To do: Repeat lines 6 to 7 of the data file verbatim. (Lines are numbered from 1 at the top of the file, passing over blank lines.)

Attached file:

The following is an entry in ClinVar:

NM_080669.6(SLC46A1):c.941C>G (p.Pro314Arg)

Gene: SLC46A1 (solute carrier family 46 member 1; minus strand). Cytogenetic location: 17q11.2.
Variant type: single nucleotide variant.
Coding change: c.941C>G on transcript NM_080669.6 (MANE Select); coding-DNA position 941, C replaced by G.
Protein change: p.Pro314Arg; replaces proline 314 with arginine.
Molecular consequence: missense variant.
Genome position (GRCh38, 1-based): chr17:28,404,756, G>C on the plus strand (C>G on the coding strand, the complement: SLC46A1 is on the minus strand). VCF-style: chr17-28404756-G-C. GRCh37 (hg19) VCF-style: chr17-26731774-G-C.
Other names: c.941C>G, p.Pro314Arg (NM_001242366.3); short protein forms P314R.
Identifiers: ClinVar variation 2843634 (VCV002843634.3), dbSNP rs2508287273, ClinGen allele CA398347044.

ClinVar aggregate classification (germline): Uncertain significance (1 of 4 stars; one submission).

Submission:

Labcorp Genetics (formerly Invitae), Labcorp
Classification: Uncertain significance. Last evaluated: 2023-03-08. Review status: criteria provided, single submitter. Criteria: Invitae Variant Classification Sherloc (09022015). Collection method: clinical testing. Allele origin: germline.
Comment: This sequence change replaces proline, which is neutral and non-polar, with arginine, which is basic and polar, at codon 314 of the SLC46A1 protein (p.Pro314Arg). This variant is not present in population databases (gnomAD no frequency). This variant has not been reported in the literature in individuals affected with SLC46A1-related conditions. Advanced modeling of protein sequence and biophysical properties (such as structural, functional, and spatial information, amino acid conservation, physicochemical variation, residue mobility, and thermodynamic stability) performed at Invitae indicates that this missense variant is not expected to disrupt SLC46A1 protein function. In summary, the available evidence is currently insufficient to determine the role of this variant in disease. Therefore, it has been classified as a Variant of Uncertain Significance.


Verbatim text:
Protein change: p.Pro314Arg; replaces proline 314 with arginine.
Molecular consequence: missense variant.